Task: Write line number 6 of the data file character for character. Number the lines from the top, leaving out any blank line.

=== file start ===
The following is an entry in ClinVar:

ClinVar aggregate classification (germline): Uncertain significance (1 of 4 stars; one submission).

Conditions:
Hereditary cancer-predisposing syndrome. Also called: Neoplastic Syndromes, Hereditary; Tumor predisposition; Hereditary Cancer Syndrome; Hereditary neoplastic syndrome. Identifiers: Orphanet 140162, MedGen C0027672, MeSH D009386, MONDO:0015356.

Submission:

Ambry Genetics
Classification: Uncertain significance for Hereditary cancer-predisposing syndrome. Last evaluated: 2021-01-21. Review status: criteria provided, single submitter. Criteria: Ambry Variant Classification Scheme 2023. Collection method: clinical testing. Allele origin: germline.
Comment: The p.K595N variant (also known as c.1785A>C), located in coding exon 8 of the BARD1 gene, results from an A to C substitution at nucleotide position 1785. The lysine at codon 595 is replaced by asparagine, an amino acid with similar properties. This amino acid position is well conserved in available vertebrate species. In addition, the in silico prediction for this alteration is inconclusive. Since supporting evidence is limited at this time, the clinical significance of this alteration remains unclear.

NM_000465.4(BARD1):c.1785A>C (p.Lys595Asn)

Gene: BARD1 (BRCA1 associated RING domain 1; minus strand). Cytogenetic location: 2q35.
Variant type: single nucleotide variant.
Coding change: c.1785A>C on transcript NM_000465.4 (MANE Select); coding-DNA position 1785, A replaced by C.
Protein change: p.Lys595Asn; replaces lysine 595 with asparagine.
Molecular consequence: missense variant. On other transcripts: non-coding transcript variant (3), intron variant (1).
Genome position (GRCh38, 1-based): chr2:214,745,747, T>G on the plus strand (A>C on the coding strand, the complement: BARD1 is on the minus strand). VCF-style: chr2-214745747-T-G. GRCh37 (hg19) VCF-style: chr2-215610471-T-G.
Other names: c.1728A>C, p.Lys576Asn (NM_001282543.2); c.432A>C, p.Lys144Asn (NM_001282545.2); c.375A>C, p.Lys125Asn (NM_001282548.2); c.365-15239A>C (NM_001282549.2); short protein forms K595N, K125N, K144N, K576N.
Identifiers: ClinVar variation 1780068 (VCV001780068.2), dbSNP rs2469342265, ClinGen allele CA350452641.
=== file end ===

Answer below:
Ambry Genetics